Medigap health plans are basically bookkeeping operations. Unlike Medicare Advantage plans, Medigap plans don't make any decisions about what to cover. They don't have networks of doctors or hospitals. All they do is pick up a specified share of your medical bills that Medicare doesn't pay, such as Part A or Part B deductibles or co-pays. If Medicare paid for it and you still owe a part of the bill, Medigap will pay it, no questions asked.
Medigap plans come in standardized varieties
In all but three states (Massachusetts, Minnesota, and Wisconsin), Medigap plans are available in 10 standardized benefits packages, which vary according to how much of your expenses they will pick up. The more expenses the plan will pick up, the higher its premium will be.
The most popular plan is F, which pays for pretty much everything Medicare doesn't, including the 15 percent excess charge that you can be billed by doctors who don't accept Medicare as payment in full. Here's a chart of the various kinds of Medigap plans.
You can find a complete list of Medigap carriers in your area on Medicare.gov.
When you put your ZIP code into the search box, you will see a list of which plans are available in your area and which companies sell them. You will see a range of prices for each type of plan, and the names, websites, and other contact information for companies that sell them. But it's up to you to contact the carriers directly to get their specific pricing information.
There are no ratings for Medigap plans
Consumers are often surprised to find this out because there is plenty of rating information available for Medicare Advantage plans. Basically, there is very little to base Medigap plan ratings on. The benefits of Plan F are the same no matter which company you buy it from.
In almost every case, the companies get information on your Medicare bills straight from Medicare and pay their share automatically. They don't have networks of doctors or hospitals.
And the rules for Medigap are not the same everywhere, the way they are for Medicare Advantage. The federal government sets some minimum rules to protect consumers but many states have decided to add additional consumer protections on top of those.
The type of premium pricing method you choose will affect your future costs
A policy that looks inexpensive when you first buy it at age 65 could end up being the most expensive when you hit 80.
Insurance companies use three different ways of setting premium prices. In some states you may have a choice of only one or two.
Community-rated (also called no-age rated). The same premium is charged to everyone, regardless of age. Medigap experts say these plans are the least expensive over time, though not necessarily when you first purchase them.
Issue-age-rated. The premium is based on your age when you buy the policy. It won't go up as you age, but will increase due to cost inflation.
Attained-age rated. The premium starts low but goes up as you get older. Over time, this type of policy is the most expensive.
Medigap plans can turn you down or charge you more for pre-existing conditions at certain times
In every state, you have a guaranteed right to buy a Medigap policy for six months starting the first day of the month you are at least 65 and enrolled in Part B. During this grace period, the insurance company is not allowed to turn you down or charge you more because you have a pre-existing condition. This is called "guaranteed issue."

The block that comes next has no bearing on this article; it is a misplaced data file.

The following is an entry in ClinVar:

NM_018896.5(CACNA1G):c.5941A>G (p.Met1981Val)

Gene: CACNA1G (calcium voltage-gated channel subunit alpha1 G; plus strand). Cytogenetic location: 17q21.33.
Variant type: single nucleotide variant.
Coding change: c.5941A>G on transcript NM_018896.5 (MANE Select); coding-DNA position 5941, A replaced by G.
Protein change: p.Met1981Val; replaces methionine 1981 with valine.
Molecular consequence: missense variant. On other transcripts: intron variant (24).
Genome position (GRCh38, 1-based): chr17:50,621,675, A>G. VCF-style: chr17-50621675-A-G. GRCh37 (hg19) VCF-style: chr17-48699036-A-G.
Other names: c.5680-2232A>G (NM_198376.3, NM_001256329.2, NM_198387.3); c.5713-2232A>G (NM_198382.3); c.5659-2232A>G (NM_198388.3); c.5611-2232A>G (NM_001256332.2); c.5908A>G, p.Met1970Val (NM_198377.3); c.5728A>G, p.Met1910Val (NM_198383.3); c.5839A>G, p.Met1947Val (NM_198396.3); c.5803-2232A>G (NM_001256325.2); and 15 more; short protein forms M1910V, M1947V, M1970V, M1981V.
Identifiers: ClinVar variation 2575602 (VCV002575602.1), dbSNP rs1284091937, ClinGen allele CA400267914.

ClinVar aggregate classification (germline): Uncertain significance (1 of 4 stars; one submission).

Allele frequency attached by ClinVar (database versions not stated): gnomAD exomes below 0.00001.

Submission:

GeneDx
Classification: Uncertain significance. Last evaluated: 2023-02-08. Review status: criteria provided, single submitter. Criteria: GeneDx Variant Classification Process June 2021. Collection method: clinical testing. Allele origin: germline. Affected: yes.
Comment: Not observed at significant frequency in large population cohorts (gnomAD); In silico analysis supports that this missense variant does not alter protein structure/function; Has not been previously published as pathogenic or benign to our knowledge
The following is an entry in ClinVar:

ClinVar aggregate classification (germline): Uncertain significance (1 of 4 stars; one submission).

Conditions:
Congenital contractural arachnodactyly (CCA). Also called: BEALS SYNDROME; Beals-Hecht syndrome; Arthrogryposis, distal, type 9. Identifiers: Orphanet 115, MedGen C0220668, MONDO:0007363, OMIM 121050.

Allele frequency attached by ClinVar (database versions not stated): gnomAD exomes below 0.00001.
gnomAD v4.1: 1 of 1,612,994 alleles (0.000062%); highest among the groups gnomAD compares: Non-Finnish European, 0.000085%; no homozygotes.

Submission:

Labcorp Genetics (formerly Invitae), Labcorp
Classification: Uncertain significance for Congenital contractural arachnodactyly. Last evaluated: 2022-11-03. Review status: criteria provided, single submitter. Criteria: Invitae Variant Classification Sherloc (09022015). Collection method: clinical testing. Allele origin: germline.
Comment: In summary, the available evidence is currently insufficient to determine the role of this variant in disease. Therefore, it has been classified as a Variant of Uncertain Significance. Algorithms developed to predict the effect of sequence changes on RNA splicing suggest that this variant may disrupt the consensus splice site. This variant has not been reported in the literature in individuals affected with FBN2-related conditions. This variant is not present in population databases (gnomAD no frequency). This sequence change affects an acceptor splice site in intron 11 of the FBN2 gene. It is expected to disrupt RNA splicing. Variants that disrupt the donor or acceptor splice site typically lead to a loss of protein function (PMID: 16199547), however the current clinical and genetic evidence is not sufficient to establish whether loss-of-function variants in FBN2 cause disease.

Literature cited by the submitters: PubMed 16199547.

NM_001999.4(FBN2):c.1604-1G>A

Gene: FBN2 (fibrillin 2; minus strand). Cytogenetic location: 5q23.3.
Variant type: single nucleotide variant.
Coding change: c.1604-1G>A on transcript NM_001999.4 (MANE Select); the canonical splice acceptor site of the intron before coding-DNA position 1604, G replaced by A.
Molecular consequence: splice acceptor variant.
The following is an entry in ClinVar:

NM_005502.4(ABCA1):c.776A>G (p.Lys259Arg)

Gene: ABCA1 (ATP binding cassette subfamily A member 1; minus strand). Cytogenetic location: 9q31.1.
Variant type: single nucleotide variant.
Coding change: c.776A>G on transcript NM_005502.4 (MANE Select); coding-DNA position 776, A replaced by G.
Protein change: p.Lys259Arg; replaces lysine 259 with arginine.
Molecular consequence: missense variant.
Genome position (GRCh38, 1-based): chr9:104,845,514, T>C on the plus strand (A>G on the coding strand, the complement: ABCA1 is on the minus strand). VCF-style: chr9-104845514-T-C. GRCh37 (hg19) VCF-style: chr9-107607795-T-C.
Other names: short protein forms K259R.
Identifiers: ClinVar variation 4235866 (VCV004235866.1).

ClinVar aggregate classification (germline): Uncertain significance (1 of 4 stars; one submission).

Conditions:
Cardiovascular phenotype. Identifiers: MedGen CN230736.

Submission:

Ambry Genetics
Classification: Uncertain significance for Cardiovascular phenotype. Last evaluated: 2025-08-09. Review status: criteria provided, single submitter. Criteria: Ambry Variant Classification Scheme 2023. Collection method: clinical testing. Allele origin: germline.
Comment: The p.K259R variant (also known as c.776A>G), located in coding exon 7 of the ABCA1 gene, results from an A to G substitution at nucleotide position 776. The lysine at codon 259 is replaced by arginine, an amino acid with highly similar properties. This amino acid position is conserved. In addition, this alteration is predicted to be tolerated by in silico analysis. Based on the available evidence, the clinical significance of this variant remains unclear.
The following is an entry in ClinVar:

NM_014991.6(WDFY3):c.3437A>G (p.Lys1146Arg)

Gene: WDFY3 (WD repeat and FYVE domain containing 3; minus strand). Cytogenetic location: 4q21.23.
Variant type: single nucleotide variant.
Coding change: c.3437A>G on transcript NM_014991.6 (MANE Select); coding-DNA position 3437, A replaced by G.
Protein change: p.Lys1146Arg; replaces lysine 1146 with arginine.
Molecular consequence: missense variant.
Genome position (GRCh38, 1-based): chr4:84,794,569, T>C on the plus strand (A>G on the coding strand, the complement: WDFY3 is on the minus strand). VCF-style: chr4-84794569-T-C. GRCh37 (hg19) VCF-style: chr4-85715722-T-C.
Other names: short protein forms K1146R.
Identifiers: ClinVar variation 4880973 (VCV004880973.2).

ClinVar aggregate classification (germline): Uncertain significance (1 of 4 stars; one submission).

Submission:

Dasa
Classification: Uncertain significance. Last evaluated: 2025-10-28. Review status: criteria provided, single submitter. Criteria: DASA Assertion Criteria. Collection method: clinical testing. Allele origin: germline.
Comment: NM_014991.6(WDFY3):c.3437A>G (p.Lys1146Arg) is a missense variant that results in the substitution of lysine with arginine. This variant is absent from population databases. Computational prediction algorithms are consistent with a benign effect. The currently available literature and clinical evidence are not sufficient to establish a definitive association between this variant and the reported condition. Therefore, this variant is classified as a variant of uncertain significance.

After that, you're only entitled to guaranteed issue Medigap in specific situations, such as these.
- Your Medicare Advantage plan shuts down or you move out of its service area.
- Your retiree plan shuts down.
- You joined Medicare Advantage at 65 but decide to switch back to original Medicare within a year.
- Your Medigap plan shuts down.
The minimum rules for when Medigap must sell you a plan are explained in this publication from Medicare. But some states have chosen to go beyond these minimums, for example, by requiring insurers to sell Medigap plans to applicants at any time. Your State Health Insurance Assistance program or state insurance department can give you information on your state's rules.
The rules are different if you are under 65
If you are under 65 but have Medicare because of a disability or other qualifying condition, you do not have the same blanket right to buy a Medigap plan guaranteed issue. Some states have gone above and beyond the minimum rules about this and do require at least some Medigap plans to be made available. You can learn more from Medicare's free publication on choosing a Medigap policy.
If you are in this category and cannot buy a Medigap plan, you have the option of getting a Medicare Advantage plan instead. These must be sold to anyone on Medicare, regardless of age. Then when you turn 65 you can switch to a Medigap plan if you want.
How to buy a Medigap plan
You can't buy a Medigap plan directly through Healthcare.gov the way you can a Medicare Advantage plan. You can buy the plan directly from an insurance company. Or you can work with a reputable local insurance broker to close the deal.
Consumer tip: Download this excellent Medicare pamphlet on Medigap
Medicare's free publication "Choosing a Medigap Policy: A Guide to Health Insurance for People with Medicare" has much more detailed information on Medigap than we have room for here. Highly recommended.
How to pick a Medicare drug plan
Medigap plans don't cover prescription drugs so you will need to select a standalone Part D plan. If you take prescription drugs regularly, finding the best prescription plan is going to take some work. Use our step-by-step guide to researching plans on Medicare.gov so you don't end up paying more for your medications than you have to.
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